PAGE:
The candies in question were tribal masks and caricatured faces meant to represent “souvenirs” a sailor might bring back from his voyage around the world, according to an article by Berlingske.
The faces all belonged to people of color and sported exaggerated, stereotypical features:
What followed was a public outcry, with a 4,000-person Facebook group formed to “support Skipper Mix,” over a candy that reminded many of childhood traditions.
The caricatures in the bag reminded art historian Mathias Danbolt of something else, though: the transatlantic enslavement trade.
In his study of the Skipper Mix controversy, “Retro Racism,” he pointed out how the design of the bag, with a white captain on the outside and his “goods” – including Black people, coins and weapons – inside, had all the central elements of the Danish enslavement trade. But the debate in Denmark, Danbolt noted, didn’t really focus on where this design was coming from. Instead, commentators railed against the “political correctness” of changing the licorice.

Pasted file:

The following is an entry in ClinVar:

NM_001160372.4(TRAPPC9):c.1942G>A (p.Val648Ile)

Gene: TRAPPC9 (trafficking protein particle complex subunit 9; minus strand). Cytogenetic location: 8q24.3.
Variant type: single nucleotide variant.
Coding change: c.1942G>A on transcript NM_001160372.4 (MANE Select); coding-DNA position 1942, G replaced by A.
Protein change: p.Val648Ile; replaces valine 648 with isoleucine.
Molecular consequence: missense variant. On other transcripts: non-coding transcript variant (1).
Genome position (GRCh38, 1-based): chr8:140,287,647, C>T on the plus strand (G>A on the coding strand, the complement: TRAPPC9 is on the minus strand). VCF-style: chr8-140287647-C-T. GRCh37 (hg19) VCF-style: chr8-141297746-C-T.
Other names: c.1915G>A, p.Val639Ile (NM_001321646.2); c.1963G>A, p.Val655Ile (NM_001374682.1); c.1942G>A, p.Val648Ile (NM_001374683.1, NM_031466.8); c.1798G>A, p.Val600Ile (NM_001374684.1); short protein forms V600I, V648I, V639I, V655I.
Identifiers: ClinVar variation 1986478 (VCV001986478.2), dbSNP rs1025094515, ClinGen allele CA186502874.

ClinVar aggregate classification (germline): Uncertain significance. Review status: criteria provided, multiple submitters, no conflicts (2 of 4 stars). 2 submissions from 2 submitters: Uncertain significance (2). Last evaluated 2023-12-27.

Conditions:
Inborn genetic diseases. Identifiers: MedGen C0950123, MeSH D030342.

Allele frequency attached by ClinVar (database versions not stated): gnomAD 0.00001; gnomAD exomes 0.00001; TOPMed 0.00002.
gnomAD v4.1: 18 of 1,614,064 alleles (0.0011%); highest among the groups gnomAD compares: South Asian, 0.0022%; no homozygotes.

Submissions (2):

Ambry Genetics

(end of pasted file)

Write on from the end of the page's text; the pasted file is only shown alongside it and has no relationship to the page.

Activists say Denmark is often avoidant about the ugly parts of its past. “I’ve never met a nation that is so, so scared of looking at it,” Amaal Ruchti, board member of Afro Empowerment Center Denmark, said of racism in the country.
Denmark, long a seafaring nation, conducted almost 1% of the transatlantic enslavement trade from the 1660s to 1806. It was also a colonial power: for over 200 years its colonies included the Virgin Islands, the Gold Coast in west Africa, Tharangampadi in southern India, and Greenland.
During the height of its colonialism, Denmark-Norway engaged in what scholars call the triangle trade: trading weapons and equipment for enslaved Africans, bringing them to work in Caribbean colonies, then exporting the goods back to Europe.